Although Hebrew continued to be spoken, it was only within the synagogues and yeshivas. Outside of them, Jews, in any land where they were a diaspora, spoke the dominant language. A notable language that they spoke in modern-day Germany was Yiddish, which combined Hebrew with German.

In the late 19th century, Jewish intellectuals suggested and gathered meetings to discuss a mass return to the land of Israel, which was called Palestine at the time. They called this new movement Zionism, after the Mountain of Zion in the Biblical times. A part of that movement involved relearning the Hebrew language as a means of daily communication. A linguist by the name of Eliezer Ben-Yehuda took it upon himself to bring back Hebrew, incorporate new words (even from the proto-Semitic roots that both Hebrew and Arabic used), and teaching it to his daughter. As a boy in modern-day Belarus, he was inspired by the modern Hebrew literature of Mendele Moche Sefarim and Abraham Mapu and sought to bring it back when he arrived in Jerusalem, which was under the control of the Ottoman Empire at the time. Because the Orthodox community viewed the secular use of Hebrew as profane, they sought to banish Ben-Yehuda from their land.

After the foundation of Modern Israel in 1948, an effort was made by the Israeli government to incorporate new immigrants from the Jewish diaspora by teaching them Hebrew. This is what led to the creation of the ulpan, which is a language immersive program designed to rigorously teach Hebrew to non-Hebrew speakers, which comes from the Hebrew word meaning teaching. It proved so effective that people from other endangered languages, such as Scottish Gaelic and Sami, started incorporating the model into their language revitalization program.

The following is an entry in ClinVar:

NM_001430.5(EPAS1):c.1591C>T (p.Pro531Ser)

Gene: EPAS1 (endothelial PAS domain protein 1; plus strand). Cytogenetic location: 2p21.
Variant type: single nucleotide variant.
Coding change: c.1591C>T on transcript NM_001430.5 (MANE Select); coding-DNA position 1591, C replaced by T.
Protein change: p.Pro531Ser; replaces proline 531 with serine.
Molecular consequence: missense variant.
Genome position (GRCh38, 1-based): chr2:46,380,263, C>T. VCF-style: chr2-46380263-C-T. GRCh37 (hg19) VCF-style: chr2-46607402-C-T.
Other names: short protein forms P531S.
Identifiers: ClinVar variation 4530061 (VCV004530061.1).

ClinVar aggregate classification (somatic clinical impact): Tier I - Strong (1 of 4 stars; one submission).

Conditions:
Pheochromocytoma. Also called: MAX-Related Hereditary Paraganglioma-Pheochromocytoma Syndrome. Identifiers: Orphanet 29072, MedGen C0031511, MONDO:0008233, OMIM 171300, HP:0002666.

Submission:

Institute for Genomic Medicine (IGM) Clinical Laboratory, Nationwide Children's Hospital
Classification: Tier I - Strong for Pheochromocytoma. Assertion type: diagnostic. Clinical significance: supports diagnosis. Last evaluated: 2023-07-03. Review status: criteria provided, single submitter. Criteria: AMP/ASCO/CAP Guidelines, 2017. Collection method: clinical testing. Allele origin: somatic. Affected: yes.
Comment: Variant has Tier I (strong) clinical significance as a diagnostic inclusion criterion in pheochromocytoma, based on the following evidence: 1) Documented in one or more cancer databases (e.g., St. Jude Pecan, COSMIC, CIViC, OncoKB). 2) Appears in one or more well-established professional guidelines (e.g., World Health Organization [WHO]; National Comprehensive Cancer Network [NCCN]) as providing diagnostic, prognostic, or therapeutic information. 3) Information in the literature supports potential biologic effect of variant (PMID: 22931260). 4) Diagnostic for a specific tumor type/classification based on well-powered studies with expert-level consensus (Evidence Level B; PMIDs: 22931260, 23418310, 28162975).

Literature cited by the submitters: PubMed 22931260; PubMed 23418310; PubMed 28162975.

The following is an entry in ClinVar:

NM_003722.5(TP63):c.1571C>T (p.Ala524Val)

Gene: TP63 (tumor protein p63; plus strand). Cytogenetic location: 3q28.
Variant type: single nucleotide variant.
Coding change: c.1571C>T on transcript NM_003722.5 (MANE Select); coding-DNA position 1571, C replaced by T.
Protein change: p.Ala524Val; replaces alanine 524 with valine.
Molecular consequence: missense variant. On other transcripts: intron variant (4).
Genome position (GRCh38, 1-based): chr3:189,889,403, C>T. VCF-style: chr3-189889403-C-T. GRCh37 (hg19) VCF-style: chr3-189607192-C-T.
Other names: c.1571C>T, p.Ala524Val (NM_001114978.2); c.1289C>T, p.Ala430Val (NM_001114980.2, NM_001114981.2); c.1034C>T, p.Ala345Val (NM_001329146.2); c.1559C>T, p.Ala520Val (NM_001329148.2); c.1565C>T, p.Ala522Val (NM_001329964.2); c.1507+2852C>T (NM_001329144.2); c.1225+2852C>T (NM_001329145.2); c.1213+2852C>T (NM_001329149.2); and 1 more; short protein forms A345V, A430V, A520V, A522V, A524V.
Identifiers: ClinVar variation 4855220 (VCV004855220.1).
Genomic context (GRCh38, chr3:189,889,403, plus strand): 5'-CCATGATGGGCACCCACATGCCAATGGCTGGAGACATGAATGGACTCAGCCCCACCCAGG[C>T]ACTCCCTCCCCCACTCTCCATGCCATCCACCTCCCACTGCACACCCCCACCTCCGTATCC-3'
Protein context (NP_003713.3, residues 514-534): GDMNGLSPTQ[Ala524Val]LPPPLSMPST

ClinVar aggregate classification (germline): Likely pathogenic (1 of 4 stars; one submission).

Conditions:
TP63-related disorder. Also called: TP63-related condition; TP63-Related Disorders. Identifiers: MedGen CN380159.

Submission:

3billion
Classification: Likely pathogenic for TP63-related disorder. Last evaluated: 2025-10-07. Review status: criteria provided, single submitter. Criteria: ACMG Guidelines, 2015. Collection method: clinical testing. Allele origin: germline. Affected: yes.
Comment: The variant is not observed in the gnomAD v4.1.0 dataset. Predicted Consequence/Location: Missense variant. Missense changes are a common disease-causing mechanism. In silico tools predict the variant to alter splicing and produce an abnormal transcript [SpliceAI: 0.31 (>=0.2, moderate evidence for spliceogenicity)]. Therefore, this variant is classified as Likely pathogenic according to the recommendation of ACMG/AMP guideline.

While there are continuing problems with learning Hebrew, nine million people around the world speak it and is used as the government language in Israel.

However, linguist Ghil’ad Zuckermann of the University of Adelaide has suggested that the modern, revitalized Hebrew is not in its original form, since he argues that although the lexicon borrows heavily from Biblical Hebrew, it borrows the syntactical structure of the European languages that the Jewish diaspora were expected to speak, with Yiddish being the most prominent feature. He therefore concluded by referring to Modern Hebrew as the Israeli language.

Nonetheless, amidst the controversy surrounding the Israel/Palestine conflict, it is a miracle that the Hebrew language had been re-adapted. It is a language with its own identity with a unique standing in the modern world, since it provides a link to the distant past.

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